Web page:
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Cycloid Lagrangian

  1. May 15, 2017 #1
    1. The problem statement, all variables and given/known data
    A point like particle of mass m moves under gravity along a cycloid given in parametric form by
    $$x=R(\phi+\sin\phi),$$
    $$y=R(1-cos\phi),$$
    where R is the radius of the circle generating the cycloid and ##\phi## is the parameter (angle). The particle is released at the point (##x=\pi R, y=2R##) from rest.

    1) What types of constraint apply to this system and how many degrees of freedom are needed to describe the motion?

    2) Show that the lagrangian of the system is
    $$L=2mR^2\dot{\phi}\cos^2\frac{\phi}{2}-2mgR\sin^2\frac{\phi}{2}$$

    3) Introduce a new generalised coordinate ##s=4Rsin\frac{\phi}{2}## and express the Lagrangian in terms of s.
    2. Relevant equations


    3. The attempt at a solution
    1) I am not sure what the constraints are. It's just that the particle is forced to move in a cycloid. Could someone help me here?
    The degrees of freedom is 2 since x and y are dependent on R and ##\phi##. So R and ##\phi## are the variables required.

    2) The lagrangian is L=T-V.
    Am I correct in thinking ##T=\frac{1}{2}m(\dot x^2+\dot y^2)##? I have tried taking the time derivative of the right hand side of the given equations of x and y. I got $$\dot x=R(\dot \phi+\dot \phi \cos\phi),$$
    $$\dot y=R(\dot \phi \sin\phi).$$
    Substituting into T, $$T=R^2m\dot \phi ^2 (1+cos\phi).$$
    Similarly, $$V=mgy=mgR(1-\cos\phi)$$
    Then $$L=R^2m\dot \phi ^2 (1+cos\phi)-mgR(1-\cos\phi)$$
    I'm looking through the double angle formulas and can't really determine how to get to the given lagrangian.

    3) What to do?

    Thanks in advance
     
  2. jcsd
  3. May 15, 2017 #2

    Orodruin

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    1) Is R a degree of freedom? If it is, where are the derivatives of R in 2?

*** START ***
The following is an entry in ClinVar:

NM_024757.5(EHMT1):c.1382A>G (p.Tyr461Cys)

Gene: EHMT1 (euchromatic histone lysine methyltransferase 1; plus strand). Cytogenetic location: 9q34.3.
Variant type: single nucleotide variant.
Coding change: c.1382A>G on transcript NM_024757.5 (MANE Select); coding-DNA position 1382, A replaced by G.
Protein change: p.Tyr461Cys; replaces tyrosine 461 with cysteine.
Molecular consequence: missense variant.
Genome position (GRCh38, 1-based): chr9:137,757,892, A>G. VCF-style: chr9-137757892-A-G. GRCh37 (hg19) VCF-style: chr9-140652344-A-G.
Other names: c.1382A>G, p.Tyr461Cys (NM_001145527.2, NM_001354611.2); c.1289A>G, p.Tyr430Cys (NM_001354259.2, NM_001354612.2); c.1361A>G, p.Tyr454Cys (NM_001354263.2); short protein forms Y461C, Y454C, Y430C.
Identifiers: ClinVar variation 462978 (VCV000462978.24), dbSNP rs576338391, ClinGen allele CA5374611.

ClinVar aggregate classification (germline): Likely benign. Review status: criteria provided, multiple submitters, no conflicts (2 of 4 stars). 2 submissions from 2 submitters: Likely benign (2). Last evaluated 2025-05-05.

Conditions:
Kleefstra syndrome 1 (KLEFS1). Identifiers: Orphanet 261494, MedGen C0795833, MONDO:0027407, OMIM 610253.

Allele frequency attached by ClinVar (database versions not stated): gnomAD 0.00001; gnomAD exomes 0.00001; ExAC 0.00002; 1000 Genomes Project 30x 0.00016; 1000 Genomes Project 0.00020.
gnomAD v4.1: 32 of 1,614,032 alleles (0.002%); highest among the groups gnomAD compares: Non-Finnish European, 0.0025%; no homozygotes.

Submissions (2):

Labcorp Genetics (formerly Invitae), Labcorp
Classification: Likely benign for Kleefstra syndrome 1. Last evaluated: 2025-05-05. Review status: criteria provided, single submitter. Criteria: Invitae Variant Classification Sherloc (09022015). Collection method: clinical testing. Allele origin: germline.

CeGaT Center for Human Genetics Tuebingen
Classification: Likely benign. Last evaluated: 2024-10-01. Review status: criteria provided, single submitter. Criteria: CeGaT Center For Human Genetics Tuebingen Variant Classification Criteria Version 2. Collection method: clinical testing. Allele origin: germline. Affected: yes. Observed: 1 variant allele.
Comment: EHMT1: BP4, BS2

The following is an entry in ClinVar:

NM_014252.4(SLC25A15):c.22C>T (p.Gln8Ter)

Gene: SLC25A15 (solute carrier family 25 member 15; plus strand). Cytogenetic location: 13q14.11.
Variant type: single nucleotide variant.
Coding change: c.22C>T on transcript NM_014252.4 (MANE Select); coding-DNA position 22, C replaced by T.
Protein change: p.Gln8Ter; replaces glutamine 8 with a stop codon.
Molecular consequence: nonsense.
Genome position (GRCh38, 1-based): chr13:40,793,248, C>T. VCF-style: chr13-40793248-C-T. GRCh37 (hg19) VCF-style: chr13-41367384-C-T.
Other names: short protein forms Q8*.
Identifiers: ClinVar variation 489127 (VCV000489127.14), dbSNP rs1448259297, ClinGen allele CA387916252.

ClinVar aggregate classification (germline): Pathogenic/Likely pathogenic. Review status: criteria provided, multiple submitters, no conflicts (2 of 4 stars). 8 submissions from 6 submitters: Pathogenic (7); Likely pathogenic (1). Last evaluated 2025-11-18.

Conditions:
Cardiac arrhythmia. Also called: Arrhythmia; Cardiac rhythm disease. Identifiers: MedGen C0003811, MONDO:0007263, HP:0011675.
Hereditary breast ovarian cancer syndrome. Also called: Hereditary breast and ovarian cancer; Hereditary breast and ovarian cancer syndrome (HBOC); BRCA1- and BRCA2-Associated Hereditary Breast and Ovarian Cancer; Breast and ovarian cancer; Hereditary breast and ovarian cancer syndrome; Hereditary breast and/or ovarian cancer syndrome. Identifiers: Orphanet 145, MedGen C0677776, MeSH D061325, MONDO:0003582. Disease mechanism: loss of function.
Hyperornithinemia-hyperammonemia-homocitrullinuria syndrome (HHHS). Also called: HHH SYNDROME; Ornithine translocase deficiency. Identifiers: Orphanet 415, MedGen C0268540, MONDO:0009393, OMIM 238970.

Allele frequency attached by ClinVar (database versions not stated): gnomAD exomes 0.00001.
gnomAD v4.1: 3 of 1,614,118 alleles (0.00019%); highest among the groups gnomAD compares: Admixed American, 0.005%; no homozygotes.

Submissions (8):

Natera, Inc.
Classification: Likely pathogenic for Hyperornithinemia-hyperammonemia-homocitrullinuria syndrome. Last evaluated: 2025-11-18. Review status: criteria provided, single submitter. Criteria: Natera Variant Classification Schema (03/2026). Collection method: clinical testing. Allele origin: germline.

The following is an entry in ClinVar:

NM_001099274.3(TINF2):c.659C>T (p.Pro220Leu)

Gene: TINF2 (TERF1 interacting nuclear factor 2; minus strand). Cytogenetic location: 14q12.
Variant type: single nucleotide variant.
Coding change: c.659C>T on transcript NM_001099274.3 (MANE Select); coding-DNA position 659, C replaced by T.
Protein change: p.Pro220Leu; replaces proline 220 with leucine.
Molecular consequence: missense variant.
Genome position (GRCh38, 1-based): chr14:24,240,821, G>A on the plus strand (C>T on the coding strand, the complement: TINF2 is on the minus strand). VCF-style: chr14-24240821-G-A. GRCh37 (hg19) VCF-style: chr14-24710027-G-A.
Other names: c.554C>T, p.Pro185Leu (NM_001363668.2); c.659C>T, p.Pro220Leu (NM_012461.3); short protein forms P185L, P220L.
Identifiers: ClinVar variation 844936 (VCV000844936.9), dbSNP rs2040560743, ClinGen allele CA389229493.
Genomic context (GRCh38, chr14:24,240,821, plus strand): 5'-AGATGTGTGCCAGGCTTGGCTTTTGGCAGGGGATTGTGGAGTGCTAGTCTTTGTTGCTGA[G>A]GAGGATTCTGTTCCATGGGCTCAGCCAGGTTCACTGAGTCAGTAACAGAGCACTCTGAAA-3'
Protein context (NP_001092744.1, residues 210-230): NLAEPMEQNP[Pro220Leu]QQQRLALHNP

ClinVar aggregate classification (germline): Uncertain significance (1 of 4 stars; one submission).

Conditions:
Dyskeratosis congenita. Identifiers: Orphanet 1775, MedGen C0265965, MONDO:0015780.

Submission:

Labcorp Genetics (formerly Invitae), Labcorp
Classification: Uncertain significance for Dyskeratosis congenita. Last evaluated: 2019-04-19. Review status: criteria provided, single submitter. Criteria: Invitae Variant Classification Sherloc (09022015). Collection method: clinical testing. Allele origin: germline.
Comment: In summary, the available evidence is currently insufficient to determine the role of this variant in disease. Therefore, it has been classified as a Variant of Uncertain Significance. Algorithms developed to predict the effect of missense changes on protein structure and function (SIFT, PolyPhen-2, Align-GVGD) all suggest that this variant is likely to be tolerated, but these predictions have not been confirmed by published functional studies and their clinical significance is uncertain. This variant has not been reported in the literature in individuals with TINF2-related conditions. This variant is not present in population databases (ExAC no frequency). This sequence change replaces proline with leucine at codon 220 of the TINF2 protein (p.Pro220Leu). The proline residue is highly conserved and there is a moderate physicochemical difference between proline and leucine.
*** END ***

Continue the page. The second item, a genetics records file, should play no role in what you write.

2) Just apply the double angle formula and the trigonometric one.

    3) It is a variable substitution. What is your problem with it?
     
  4. May 16, 2017 #3
    1) Is R a degree of freedom? If it is, where are the derivatives of R in 2?
    Sorry, I realised I initially had R as a degree of freedom but after taking the derivative, it became too complex I figured R is not a degree of freedom. This makes sense because it's just the radius of a circle. So one degree of freedom, ##\psi##

    2) Just apply the double angle formula and the trigonometric one.
    Okay

    3) It is a variable substitution. What is your problem with it?
    I don't know where to substitute? Should I solve for R, so ##R=\frac{s}{4\sin\frac{\phi}{2}}## and plug it in the x and y equation?
     
  5. May 16, 2017 #4

    TSny

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    I'm not sure exactly what the question is asking here. But standard texts often categorize constraints using scary words. For example, have you run into the terms "holonomic", "nonholonomic", "scleronomous", and "rheonomous"?

    (I studied Lagrangian mechanics in 1970 and this is the first chance that I've ever had to use any of those words. Thanks for the opportunity. :oldsmile: )
     
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